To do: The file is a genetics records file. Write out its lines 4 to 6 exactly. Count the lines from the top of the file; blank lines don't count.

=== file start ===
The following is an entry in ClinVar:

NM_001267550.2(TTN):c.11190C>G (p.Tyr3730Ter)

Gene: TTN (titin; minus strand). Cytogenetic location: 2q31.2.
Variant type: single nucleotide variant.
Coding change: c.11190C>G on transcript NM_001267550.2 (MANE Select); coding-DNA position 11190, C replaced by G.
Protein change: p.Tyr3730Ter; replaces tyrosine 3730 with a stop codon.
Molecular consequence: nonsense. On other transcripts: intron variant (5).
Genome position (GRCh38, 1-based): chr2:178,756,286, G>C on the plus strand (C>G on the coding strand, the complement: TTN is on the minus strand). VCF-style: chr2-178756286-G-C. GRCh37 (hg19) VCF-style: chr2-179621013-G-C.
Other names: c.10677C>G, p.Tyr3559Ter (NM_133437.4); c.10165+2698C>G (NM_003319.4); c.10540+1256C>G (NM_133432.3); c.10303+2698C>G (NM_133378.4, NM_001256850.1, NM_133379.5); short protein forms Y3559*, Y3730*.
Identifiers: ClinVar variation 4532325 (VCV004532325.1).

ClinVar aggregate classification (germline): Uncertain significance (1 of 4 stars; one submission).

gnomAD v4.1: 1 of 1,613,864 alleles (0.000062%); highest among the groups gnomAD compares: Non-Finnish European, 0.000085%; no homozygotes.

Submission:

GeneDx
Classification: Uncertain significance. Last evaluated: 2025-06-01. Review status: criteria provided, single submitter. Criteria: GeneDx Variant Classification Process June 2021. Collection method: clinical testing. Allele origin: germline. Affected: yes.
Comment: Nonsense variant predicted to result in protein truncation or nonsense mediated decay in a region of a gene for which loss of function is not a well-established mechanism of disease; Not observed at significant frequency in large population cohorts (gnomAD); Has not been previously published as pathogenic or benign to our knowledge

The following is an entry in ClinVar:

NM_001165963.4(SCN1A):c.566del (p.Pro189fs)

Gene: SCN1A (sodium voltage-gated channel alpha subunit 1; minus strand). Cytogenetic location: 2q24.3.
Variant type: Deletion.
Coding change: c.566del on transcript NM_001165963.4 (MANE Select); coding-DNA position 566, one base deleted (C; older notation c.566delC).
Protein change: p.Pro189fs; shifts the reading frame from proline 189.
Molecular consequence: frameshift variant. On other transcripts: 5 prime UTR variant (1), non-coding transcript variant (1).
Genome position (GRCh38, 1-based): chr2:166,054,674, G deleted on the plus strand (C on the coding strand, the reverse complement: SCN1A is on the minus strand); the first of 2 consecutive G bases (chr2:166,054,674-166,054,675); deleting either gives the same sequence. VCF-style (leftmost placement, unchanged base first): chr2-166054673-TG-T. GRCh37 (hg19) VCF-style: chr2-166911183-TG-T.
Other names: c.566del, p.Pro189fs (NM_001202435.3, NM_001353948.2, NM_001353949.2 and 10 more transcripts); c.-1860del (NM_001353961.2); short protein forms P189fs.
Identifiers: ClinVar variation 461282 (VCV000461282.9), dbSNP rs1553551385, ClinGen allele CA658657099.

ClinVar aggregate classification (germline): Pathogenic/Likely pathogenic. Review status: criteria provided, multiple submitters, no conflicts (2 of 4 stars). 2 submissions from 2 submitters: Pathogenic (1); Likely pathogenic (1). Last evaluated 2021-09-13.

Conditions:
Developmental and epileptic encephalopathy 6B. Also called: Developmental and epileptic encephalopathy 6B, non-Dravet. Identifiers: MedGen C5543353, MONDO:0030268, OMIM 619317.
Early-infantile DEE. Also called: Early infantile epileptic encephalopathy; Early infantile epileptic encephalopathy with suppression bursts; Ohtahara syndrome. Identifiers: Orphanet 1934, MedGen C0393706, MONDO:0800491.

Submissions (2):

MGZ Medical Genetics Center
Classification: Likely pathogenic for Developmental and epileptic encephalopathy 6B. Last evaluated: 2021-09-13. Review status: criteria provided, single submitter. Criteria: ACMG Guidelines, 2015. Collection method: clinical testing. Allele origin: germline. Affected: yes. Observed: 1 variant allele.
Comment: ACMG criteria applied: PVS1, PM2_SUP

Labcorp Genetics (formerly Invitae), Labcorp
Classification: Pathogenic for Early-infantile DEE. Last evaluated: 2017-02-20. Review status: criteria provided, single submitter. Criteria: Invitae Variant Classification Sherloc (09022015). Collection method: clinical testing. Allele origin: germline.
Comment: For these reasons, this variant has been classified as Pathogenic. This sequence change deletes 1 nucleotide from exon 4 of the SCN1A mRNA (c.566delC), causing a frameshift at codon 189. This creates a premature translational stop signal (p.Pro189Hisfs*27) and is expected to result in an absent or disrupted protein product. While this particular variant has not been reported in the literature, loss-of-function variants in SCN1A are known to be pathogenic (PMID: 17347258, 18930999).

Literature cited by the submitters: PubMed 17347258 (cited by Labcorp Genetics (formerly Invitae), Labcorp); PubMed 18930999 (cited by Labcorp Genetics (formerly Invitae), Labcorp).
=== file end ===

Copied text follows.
Variant type: single nucleotide variant.
Coding change: c.11190C>G on transcript NM_001267550.2 (MANE Select); coding-DNA position 11190, C replaced by G.
Protein change: p.Tyr3730Ter; replaces tyrosine 3730 with a stop codon.